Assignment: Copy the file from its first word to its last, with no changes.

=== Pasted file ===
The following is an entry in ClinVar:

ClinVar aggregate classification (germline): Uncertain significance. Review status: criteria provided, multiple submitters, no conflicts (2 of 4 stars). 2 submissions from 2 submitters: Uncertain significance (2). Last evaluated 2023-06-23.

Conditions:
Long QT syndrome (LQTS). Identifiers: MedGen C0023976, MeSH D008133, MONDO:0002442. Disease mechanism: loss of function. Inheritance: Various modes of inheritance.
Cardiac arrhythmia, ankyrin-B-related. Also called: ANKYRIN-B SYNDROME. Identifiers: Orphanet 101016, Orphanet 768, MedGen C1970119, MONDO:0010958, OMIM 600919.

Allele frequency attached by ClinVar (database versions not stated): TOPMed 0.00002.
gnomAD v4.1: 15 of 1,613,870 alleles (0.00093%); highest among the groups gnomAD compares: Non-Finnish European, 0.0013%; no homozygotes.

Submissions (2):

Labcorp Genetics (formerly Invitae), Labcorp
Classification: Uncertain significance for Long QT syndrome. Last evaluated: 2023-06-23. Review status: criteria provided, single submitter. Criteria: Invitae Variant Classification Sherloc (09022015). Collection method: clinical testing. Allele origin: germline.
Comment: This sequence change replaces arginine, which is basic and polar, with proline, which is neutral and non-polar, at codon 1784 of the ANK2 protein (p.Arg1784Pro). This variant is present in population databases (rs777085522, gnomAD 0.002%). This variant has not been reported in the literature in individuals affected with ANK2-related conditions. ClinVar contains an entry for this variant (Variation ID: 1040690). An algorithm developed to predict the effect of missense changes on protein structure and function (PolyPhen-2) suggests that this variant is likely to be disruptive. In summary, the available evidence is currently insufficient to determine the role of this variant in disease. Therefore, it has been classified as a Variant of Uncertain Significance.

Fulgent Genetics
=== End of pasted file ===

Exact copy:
The following is an entry in ClinVar:

ClinVar aggregate classification (germline): Uncertain significance. Review status: criteria provided, multiple submitters, no conflicts (2 of 4 stars). 2 submissions from 2 submitters: Uncertain significance (2). Last evaluated 2023-06-23.

Conditions:
Long QT syndrome (LQTS). Identifiers: MedGen C0023976, MeSH D008133, MONDO:0002442. Disease mechanism: loss of function. Inheritance: Various modes of inheritance.
Cardiac arrhythmia, ankyrin-B-related. Also called: ANKYRIN-B SYNDROME. Identifiers: Orphanet 101016, Orphanet 768, MedGen C1970119, MONDO:0010958, OMIM 600919.

Allele frequency attached by ClinVar (database versions not stated): TOPMed 0.00002.
gnomAD v4.1: 15 of 1,613,870 alleles (0.00093%); highest among the groups gnomAD compares: Non-Finnish European, 0.0013%; no homozygotes.

Submissions (2):

Labcorp Genetics (formerly Invitae), Labcorp
Classification: Uncertain significance for Long QT syndrome. Last evaluated: 2023-06-23. Review status: criteria provided, single submitter. Criteria: Invitae Variant Classification Sherloc (09022015). Collection method: clinical testing. Allele origin: germline.
Comment: This sequence change replaces arginine, which is basic and polar, with proline, which is neutral and non-polar, at codon 1784 of the ANK2 protein (p.Arg1784Pro). This variant is present in population databases (rs777085522, gnomAD 0.002%). This variant has not been reported in the literature in individuals affected with ANK2-related conditions. ClinVar contains an entry for this variant (Variation ID: 1040690). An algorithm developed to predict the effect of missense changes on protein structure and function (PolyPhen-2) suggests that this variant is likely to be disruptive. In summary, the available evidence is currently insufficient to determine the role of this variant in disease. Therefore, it has been classified as a Variant of Uncertain Significance.

Fulgent Genetics